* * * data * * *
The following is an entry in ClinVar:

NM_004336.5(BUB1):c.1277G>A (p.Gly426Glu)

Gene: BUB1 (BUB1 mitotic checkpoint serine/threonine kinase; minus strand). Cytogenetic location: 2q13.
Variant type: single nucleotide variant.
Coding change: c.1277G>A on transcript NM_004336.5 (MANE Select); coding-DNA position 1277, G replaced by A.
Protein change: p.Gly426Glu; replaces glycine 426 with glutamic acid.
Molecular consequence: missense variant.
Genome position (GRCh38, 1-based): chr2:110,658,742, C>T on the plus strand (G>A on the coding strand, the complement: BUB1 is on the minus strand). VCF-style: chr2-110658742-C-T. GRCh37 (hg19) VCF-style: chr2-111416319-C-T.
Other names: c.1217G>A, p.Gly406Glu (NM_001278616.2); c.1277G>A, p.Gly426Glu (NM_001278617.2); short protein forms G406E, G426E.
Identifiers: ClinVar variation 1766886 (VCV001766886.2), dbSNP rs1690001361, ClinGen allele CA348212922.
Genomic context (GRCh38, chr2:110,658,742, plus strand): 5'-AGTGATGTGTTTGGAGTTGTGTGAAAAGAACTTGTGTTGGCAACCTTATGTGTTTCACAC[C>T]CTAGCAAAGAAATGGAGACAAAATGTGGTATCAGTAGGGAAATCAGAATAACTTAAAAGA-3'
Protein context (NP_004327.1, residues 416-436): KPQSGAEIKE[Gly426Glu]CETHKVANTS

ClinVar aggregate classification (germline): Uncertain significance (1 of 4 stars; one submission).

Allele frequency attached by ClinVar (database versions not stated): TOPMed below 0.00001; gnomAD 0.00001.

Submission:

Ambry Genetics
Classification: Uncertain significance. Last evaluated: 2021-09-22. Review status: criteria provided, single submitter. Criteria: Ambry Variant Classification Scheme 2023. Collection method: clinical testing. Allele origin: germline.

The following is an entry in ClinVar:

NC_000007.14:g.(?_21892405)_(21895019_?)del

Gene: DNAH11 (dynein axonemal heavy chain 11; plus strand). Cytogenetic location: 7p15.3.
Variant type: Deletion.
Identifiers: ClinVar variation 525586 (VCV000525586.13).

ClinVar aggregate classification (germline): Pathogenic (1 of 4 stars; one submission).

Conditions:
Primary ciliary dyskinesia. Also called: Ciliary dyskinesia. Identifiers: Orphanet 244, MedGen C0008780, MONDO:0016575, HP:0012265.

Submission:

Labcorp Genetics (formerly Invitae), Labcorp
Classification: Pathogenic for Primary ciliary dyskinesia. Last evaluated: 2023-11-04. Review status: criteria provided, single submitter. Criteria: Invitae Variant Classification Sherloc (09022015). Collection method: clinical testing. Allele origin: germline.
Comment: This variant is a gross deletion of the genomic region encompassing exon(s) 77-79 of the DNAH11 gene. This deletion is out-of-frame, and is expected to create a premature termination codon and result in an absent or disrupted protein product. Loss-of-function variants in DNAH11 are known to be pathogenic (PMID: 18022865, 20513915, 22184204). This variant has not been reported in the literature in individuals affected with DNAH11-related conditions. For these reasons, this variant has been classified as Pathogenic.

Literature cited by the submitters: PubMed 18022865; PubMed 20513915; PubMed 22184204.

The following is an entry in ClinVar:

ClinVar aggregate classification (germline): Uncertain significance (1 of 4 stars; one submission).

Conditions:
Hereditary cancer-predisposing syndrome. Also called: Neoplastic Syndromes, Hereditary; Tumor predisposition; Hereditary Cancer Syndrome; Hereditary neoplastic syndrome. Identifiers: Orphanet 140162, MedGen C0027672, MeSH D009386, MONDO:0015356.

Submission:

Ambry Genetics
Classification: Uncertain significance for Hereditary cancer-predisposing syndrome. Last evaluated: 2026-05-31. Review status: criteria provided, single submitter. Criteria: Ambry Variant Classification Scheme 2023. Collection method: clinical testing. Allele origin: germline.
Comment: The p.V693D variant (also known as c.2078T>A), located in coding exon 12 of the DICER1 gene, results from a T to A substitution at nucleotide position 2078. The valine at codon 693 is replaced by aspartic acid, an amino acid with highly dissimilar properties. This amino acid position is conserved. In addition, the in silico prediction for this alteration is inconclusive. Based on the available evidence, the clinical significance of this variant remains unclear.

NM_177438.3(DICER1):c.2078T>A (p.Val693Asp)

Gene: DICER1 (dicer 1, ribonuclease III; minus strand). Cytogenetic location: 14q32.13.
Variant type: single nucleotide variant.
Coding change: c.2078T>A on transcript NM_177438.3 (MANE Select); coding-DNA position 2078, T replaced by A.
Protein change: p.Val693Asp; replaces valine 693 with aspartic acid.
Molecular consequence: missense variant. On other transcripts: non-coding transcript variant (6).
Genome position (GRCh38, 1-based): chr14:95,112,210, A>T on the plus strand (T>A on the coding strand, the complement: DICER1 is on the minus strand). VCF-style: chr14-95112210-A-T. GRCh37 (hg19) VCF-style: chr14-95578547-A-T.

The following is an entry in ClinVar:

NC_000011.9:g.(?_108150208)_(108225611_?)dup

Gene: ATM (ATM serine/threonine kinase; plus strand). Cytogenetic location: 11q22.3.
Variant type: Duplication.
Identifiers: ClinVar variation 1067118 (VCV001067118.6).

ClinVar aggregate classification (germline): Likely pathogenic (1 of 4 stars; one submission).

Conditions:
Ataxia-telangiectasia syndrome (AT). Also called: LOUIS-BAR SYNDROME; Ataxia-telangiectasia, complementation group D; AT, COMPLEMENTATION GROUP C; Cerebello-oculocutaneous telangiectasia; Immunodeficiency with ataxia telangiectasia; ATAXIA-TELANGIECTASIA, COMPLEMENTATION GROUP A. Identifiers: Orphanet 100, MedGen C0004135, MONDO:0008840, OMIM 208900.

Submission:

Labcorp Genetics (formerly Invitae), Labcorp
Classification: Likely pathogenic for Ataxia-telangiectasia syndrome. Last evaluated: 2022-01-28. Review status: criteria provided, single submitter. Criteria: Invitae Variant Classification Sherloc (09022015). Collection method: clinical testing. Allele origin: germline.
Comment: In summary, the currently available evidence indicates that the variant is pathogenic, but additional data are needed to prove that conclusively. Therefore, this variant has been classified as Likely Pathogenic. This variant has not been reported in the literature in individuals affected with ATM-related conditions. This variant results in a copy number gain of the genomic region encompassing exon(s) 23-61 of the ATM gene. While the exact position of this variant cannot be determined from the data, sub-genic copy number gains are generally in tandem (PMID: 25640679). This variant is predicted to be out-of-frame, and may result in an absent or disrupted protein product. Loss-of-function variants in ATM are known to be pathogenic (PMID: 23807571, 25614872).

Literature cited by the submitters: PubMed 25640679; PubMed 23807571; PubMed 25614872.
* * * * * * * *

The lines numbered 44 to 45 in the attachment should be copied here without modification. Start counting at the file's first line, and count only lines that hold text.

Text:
Molecular consequence: missense variant. On other transcripts: non-coding transcript variant (6).
Genome position (GRCh38, 1-based): chr14:95,112,210, A>T on the plus strand (T>A on the coding strand, the complement: DICER1 is on the minus strand). VCF-style: chr14-95112210-A-T. GRCh37 (hg19) VCF-style: chr14-95578547-A-T.